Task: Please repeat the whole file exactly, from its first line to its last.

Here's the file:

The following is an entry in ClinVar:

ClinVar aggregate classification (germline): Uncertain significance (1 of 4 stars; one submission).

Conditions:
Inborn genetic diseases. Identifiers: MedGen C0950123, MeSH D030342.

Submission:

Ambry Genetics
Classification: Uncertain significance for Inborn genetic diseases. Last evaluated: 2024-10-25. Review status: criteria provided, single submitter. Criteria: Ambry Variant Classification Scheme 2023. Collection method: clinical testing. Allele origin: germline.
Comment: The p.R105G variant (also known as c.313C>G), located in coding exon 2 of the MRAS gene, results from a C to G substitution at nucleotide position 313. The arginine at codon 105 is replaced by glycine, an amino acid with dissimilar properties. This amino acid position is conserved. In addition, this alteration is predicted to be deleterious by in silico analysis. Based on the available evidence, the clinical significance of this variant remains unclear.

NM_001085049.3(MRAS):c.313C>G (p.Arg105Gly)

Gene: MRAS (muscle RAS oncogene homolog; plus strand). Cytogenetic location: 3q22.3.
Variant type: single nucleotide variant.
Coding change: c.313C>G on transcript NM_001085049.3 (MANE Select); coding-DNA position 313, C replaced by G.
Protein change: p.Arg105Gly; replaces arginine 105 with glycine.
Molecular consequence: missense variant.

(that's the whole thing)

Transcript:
The following is an entry in ClinVar:

ClinVar aggregate classification (germline): Uncertain significance (1 of 4 stars; one submission).

Conditions:
Inborn genetic diseases. Identifiers: MedGen C0950123, MeSH D030342.

Submission:

Ambry Genetics
Classification: Uncertain significance for Inborn genetic diseases. Last evaluated: 2024-10-25. Review status: criteria provided, single submitter. Criteria: Ambry Variant Classification Scheme 2023. Collection method: clinical testing. Allele origin: germline.
Comment: The p.R105G variant (also known as c.313C>G), located in coding exon 2 of the MRAS gene, results from a C to G substitution at nucleotide position 313. The arginine at codon 105 is replaced by glycine, an amino acid with dissimilar properties. This amino acid position is conserved. In addition, this alteration is predicted to be deleterious by in silico analysis. Based on the available evidence, the clinical significance of this variant remains unclear.

NM_001085049.3(MRAS):c.313C>G (p.Arg105Gly)

Gene: MRAS (muscle RAS oncogene homolog; plus strand). Cytogenetic location: 3q22.3.
Variant type: single nucleotide variant.
Coding change: c.313C>G on transcript NM_001085049.3 (MANE Select); coding-DNA position 313, C replaced by G.
Protein change: p.Arg105Gly; replaces arginine 105 with glycine.
Molecular consequence: missense variant.